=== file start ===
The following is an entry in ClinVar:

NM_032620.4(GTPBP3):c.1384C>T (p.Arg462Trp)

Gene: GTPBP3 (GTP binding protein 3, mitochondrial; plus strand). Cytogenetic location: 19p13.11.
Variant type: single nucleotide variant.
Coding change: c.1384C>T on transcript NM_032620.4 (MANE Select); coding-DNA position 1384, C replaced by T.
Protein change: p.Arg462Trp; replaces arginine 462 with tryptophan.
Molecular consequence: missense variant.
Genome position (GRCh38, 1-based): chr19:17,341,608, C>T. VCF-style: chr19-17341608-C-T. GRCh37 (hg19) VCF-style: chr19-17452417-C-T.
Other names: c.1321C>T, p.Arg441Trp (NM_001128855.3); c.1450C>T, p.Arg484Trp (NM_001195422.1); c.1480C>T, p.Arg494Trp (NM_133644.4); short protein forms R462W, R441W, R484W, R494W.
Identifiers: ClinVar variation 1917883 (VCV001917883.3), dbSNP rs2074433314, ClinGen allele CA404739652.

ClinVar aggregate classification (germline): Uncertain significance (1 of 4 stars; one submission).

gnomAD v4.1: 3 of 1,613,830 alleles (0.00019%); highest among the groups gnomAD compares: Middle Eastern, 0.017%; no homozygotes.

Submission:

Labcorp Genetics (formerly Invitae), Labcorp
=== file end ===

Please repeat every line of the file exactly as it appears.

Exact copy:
The following is an entry in ClinVar:

NM_032620.4(GTPBP3):c.1384C>T (p.Arg462Trp)

Gene: GTPBP3 (GTP binding protein 3, mitochondrial; plus strand). Cytogenetic location: 19p13.11.
Variant type: single nucleotide variant.
Coding change: c.1384C>T on transcript NM_032620.4 (MANE Select); coding-DNA position 1384, C replaced by T.
Protein change: p.Arg462Trp; replaces arginine 462 with tryptophan.
Molecular consequence: missense variant.
Genome position (GRCh38, 1-based): chr19:17,341,608, C>T. VCF-style: chr19-17341608-C-T. GRCh37 (hg19) VCF-style: chr19-17452417-C-T.
Other names: c.1321C>T, p.Arg441Trp (NM_001128855.3); c.1450C>T, p.Arg484Trp (NM_001195422.1); c.1480C>T, p.Arg494Trp (NM_133644.4); short protein forms R462W, R441W, R484W, R494W.
Identifiers: ClinVar variation 1917883 (VCV001917883.3), dbSNP rs2074433314, ClinGen allele CA404739652.

ClinVar aggregate classification (germline): Uncertain significance (1 of 4 stars; one submission).

gnomAD v4.1: 3 of 1,613,830 alleles (0.00019%); highest among the groups gnomAD compares: Middle Eastern, 0.017%; no homozygotes.

Submission:

Labcorp Genetics (formerly Invitae), Labcorp